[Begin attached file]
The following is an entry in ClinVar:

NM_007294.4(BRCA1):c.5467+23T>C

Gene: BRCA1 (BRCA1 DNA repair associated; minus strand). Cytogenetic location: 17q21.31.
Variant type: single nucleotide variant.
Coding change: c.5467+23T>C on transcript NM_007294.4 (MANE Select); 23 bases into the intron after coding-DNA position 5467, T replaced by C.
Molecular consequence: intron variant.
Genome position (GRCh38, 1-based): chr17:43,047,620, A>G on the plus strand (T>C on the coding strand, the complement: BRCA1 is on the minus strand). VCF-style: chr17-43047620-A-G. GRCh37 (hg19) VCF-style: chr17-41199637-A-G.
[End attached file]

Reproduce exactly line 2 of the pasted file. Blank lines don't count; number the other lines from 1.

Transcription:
NM_007294.4(BRCA1):c.5467+23T>C